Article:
Jennifer B. has been with Publix since 1980, when she started working part time in high school. She has held positions of Assistant Director of public relations and Director of media relations, but her current role as the Company Historian is the highlight of her career. She loves sharing Publix trivia, telling stories about Mr. George and solving Publix’s history mysteries. In her life outside of Publix, Jennifer enjoys spending time with her husband and catering to the whims of their cat Jackson, who is master of all he surveys.

5 Comments on “Rescuing the Jenkins General Store Safe


    Jennifer, I am Russ Stringer, son of George Stringer/Grandson of Floyd Stringer, after the passing of my Mother and Father I have a bunch of Publix memorabilia, including letters from Mr. George to my Father and Stock discussions between his Secretary and dad after Mr. George got sick. I would love to get these to you.

  2. Caroline A.Caroline A.

    Hi Manuel, Thanks for reaching out to us! If you have stories or memories you would like to share with us, please share with us on social media! We’d love to hear from you.

  3. Jorge

    This is significantly a valuable memorabilia on Jenkins Family history as it brings to life the passion that led George Jenkins, Jr. to be successful in developing Publix since it’s foundation in 1930. And as the fastest-growing employee-owned supermarket chain in the US. This history strengthens Publix and our associates to excel in its communities and market areas.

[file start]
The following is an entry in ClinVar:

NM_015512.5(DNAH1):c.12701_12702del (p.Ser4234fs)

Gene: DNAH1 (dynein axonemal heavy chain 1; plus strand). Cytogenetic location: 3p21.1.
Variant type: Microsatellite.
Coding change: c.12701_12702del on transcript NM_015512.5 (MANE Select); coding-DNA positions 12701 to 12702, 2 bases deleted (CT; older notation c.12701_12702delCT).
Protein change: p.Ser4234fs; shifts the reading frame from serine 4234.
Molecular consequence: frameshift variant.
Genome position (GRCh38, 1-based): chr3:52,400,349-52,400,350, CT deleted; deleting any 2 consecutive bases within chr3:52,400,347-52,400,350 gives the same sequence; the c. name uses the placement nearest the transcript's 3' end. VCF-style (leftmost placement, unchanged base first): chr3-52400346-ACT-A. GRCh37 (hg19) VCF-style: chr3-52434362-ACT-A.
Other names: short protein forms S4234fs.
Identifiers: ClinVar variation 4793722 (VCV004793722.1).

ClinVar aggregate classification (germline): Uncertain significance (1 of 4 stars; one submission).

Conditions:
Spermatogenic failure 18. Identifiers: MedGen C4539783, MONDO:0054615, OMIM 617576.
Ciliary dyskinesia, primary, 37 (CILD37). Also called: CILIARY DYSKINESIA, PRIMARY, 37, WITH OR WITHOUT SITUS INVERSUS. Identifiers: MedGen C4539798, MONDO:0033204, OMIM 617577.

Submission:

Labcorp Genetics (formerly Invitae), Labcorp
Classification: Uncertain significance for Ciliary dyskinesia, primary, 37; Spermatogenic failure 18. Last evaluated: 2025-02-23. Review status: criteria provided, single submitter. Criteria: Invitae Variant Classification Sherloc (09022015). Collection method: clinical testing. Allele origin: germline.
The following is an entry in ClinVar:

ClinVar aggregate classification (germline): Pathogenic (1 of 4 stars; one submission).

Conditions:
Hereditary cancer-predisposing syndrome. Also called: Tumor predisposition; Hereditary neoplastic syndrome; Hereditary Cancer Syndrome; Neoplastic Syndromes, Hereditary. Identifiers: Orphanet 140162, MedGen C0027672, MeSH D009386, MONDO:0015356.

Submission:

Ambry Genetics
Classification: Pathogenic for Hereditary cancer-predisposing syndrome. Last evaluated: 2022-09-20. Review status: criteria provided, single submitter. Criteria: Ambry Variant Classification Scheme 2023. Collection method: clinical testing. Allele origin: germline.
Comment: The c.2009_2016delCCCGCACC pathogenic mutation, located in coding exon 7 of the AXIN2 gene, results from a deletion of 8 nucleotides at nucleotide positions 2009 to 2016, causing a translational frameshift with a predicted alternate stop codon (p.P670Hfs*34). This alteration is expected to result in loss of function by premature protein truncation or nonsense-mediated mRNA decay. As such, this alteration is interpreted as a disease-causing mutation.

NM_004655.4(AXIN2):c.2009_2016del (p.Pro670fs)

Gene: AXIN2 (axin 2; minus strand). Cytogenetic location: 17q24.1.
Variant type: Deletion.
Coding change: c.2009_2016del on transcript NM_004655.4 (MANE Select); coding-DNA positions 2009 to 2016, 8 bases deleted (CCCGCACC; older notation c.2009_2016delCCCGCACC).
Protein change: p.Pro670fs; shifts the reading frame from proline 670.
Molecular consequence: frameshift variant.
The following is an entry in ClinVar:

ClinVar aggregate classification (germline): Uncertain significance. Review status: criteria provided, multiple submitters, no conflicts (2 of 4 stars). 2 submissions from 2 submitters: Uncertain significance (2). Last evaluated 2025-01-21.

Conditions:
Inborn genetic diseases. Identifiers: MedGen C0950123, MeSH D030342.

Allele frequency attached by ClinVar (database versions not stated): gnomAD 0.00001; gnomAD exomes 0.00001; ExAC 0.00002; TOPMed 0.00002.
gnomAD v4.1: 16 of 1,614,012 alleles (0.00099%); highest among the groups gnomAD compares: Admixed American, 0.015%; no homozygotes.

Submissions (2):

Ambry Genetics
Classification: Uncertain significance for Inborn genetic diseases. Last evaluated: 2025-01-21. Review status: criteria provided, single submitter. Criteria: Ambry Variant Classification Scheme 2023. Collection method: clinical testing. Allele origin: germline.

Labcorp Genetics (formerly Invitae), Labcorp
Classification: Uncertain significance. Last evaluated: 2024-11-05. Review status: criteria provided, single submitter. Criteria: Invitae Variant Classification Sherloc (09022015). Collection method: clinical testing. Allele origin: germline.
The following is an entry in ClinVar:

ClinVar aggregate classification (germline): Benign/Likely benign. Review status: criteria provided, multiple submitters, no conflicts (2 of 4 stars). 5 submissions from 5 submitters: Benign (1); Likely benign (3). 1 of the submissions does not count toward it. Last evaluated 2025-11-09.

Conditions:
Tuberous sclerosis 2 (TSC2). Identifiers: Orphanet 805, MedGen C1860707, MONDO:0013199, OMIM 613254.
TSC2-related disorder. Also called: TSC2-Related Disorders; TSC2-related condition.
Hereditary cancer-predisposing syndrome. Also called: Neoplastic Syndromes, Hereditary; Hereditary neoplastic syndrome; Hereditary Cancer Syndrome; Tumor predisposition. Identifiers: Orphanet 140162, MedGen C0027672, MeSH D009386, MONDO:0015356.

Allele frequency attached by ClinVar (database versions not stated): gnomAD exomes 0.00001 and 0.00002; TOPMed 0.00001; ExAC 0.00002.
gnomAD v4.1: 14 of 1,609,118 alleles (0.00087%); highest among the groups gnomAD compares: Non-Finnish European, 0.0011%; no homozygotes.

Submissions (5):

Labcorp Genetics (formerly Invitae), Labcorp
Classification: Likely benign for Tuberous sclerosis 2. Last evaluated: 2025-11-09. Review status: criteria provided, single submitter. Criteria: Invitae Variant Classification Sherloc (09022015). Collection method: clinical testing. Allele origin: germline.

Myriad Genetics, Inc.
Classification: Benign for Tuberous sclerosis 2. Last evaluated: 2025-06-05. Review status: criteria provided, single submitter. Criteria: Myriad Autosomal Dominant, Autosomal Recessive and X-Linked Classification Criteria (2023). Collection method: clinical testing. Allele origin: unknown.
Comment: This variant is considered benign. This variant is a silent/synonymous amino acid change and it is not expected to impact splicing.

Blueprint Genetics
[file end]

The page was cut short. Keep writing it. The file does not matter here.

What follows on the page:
4. Raymond

    Born and raised in Greenville which is just a few miles from Mr. Jenkins general store and I had never heard this story. Moving away at an early age (26) to find opportunities elsewhere. Finding Dallas Ga I have made a home and started several successful businesses. Falling very short of Publix proportions. I guess my point is that while small communities provide a great place to be a child they provide limited opportunity for financial independence. Meriwether County Ga may be a great place to retire to but virtually impossible to retire from. Many of my friends have become successful entrepreneurs which could be attributed to our rural birthplace.